Monthly Comp – December 2019

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    In honour of a writing exercise recently enjoyed, and to mark the end of 2019, when I will be judging the entries, please write a piece that contains the words: OLD YEAR NIGHT (in any order and not necessarily together). If you could keep it up to 400 words, that would be great.

    • This topic was modified 1 year, 10 months ago by Janette.

    Thanks, Janette. I’ve taken the opportunity to post a possible opening of the as yet untitled Luke #5. 362 words.


    Lucy Longland, who had only gone to check her hair, emerged from the Ladies in Leith’s Registry Office too prematurely for Dylan Richards to successfully make himself invisible. Her smile a blend of pleasure and warning, she shook her head at him. ‘Put this on the front page, Dyl, and I’ll have your balls!’

    ‘A not unappealing prospect, Lucy.’ She had had them – a handful, you might say, and but a handful of times – but, Christ, more than ten years ago now.

    She grinned. Possessed of a good memory and only ever sleeping for free with men who appealed – and a dozen years ago, he had – ‘Ah, but this time they’d not be attached to your body.’

    ‘But … Darbyshere?’
    Richards – in his younger days what would be known as a society photographer – was having trouble believing his eyes. ‘Are you and he –? Together? On the quiet, like?’

    ‘We arrived together, yes.’

    ‘And will leave?’


    ‘You’re early –’ He’d checked the list for today’s weddings. The groom was the best (i.e. most interesting) of today’s bunch of names; of moderate local reputation, if not always admiration. The ceremony early enough for him to make a detour, then go on elsewhere. He’d not bothered to memorise the bride’s.

    ‘He’s impatient.’

    ‘– and you anonymous?’ Late though it’d been last night, he’d certainly have noticed her name had it been given. No big surprise to find she had a working name.

    ‘Better to be legitimate, under the circumstances, don’t you think?’

    ‘Tell me what’s going on, then?’

    ‘Maybe in a couple of weeks. As a Christmas present.’
    Dylan Richards’ face suggested a weighing of risks. As an old friend he merited a second warning. ‘Unwise, Dyl. He’s as much muscle to call on as most, and it’ll be legitimate.’

    Outside, the pacing back and forth of the groom gave truth to impatience, but the should-be matching eager happiness of his face was compromised by a battle to dispel residual uncertainty.


    Untitled, 300 words

    Tilty Weston opened a tin of smoked mackerel and put half on his plate. Good for your heart, was mackerel, though his trouble was a limp and a few creaky joints. A tomato was next on the plate, and the frilled leaves of a Webb’s lettuce. A fine thing, a Webb’s. A sight of summer here in the half dark, though no surprise the weather was gone topsy-turvy if the world and his wife wanted salad at Christmas. Outside the cottage the wind was moaning again, the fourth time in as many days. On the wind rushed, fast as a woman in a hurry. Blow yourself down the chimney, wind, and thwart me having a good fire.

    The surprising thing, over the many festive seasons, had been the ladies of a single status, and a few as were attached, who’d sent invitations for dinner. Turkey and the whole what not. The difficulty had been fathoming what it meant. Charity perhaps. Village do-gooders saving him from a boiled egg and a pickled onion and bread. That had been in his twenties. Then, through a decade of fish fingers and frozen peas – his thirties and prime of life – there’d been the glad eye from divorcees and young spinsters. All nice enough ’cept they’d wanted to organise him and have his body as reward – not a bad specimen after a few years of farm work. Oh, Tilty was a practical chap; that was their excuse. Could fix anything.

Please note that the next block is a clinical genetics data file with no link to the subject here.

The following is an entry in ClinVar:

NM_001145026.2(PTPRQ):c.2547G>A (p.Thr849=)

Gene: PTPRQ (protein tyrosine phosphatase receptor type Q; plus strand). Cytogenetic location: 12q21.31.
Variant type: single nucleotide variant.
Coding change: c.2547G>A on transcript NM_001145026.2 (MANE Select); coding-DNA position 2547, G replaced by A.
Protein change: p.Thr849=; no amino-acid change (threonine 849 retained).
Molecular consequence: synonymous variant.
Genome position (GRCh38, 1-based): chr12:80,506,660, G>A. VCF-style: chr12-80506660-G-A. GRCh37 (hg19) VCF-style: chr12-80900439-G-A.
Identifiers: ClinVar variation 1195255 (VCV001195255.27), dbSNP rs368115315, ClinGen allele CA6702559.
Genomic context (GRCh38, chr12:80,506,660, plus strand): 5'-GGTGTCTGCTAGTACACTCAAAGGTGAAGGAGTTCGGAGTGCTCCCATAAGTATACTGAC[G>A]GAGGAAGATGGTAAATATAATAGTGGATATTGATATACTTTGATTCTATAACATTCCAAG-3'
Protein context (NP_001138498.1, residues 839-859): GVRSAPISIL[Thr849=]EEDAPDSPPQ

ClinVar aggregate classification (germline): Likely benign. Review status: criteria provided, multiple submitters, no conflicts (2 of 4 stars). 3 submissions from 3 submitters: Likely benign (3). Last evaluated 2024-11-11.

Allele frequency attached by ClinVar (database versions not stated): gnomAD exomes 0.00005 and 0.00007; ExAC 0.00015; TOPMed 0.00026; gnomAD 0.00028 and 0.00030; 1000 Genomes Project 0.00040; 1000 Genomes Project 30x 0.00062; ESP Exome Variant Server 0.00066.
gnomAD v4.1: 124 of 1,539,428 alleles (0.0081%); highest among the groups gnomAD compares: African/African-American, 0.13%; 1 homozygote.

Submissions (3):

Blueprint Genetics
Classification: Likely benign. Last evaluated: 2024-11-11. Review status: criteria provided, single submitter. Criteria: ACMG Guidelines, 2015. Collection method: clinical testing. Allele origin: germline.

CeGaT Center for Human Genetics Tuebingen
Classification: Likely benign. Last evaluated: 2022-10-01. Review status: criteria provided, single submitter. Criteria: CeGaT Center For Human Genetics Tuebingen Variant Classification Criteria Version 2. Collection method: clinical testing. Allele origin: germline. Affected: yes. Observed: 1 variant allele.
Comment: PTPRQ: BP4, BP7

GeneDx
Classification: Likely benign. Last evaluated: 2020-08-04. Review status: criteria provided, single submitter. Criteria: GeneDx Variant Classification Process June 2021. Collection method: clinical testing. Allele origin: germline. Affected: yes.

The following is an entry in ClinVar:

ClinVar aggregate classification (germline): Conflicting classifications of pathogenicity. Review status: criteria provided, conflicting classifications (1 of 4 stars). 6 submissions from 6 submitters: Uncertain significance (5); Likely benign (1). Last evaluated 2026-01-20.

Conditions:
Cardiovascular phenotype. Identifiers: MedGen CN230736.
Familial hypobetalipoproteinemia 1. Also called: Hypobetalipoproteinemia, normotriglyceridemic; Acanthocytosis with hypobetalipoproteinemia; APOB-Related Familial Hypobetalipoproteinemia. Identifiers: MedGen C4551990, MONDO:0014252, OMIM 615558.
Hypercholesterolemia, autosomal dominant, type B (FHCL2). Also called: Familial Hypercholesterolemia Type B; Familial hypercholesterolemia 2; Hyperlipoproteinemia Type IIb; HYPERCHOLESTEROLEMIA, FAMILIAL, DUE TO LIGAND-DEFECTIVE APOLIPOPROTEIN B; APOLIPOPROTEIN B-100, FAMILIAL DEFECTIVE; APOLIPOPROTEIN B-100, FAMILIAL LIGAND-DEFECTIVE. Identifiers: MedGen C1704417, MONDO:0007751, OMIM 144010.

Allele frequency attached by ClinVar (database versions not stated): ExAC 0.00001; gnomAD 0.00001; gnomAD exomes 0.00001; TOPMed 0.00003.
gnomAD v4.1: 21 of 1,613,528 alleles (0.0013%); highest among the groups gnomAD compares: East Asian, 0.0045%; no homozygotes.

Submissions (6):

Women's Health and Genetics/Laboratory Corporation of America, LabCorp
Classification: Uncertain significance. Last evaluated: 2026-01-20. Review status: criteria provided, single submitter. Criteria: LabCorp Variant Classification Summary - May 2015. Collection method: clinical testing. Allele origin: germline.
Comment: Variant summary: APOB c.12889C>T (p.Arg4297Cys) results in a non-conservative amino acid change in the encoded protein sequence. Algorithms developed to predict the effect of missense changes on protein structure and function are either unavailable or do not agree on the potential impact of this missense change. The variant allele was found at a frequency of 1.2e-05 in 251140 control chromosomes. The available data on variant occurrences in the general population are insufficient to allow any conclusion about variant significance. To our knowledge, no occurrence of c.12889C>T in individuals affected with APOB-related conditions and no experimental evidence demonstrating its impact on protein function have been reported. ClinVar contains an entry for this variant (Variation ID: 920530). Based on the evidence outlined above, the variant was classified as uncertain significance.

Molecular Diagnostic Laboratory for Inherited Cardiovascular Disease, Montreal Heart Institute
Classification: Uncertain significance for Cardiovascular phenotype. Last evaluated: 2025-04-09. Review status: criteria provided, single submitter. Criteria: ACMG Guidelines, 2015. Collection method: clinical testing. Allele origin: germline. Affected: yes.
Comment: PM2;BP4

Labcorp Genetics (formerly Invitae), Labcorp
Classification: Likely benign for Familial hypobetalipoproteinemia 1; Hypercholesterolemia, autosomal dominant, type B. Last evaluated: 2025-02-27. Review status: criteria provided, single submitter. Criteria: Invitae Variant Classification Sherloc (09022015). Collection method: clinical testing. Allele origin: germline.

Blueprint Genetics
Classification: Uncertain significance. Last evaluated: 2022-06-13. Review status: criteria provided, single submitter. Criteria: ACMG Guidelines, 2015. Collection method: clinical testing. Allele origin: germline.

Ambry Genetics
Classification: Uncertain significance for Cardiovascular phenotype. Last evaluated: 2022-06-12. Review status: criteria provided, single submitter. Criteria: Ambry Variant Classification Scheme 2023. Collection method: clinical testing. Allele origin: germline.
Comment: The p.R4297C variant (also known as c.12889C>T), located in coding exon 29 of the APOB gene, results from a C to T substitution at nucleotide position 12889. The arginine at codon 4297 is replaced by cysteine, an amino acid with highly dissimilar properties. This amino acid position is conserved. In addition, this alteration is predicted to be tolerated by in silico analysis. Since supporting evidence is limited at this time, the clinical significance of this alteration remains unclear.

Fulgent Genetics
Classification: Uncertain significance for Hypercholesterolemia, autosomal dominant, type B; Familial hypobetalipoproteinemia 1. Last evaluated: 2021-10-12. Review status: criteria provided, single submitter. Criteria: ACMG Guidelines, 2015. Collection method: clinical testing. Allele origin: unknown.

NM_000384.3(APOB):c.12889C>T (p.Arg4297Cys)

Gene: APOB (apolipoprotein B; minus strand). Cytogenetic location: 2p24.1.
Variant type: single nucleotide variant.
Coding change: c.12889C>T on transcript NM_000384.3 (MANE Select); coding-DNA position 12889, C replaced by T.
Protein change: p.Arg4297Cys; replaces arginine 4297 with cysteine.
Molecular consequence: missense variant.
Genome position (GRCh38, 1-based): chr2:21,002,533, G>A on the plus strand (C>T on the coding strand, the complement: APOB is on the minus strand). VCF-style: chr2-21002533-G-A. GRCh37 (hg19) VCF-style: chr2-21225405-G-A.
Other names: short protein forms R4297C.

Naturally, it had all become clear. The cottage. He owned it and cared for it. You couldn’t blame a female body for seeking a home but after a while each woman got the message, or some other message. Village gossip was as fond of wrong turnings as a map held up-side-down. But no, he hadn’t wanted a fellow instead. Anyway, it hadn’t mattered. Time had gathered her skirts and here was his seventh decade. And he’d grown quite handy with the supermarket shopping. A nice lettuce. The end of the old year: a time for thinking. No wife, no children, but mortality would turn up one day or night and he had one worldly good. Outside it was raining again as if the sea was lifted and thrown over the fields. Humans had been given enough: out of season food and so on. The cottage would be left to charity. Friends of the Earth.


    Slipping in at almost the last moment… with 395 words:

    On the last day of the old year, the family always walked to Rock Island. Chivvied by our mother and wrapped up well in woollen jumpers, tights, hats, scarfs and gloves. The time of day when dusk was falling like a dark chiffon scarf over the landscape. We’d walk the sandy path along the top of the ridge, and then, turning a corner, we’d see it, a rock covered outcrop about the size of an old-fashioned sailing ship, rising above a sea of moving heather and we’d hurtle down the hill, whooping, our coats and hair streaming behind us, feeling its coarse branches brush our legs.

    Once there, my brothers settled in a car-shaped rock and drove off on adventures in far-away lands, but I stood at the tip of the island, the wind tugging my clothing, and stared into the horizon, imagining I was the captain of our ship, looking to see what the future would bring. And sometimes, I’d feel the touch of a hand on my shoulder and know that my father was standing behind me and looking too.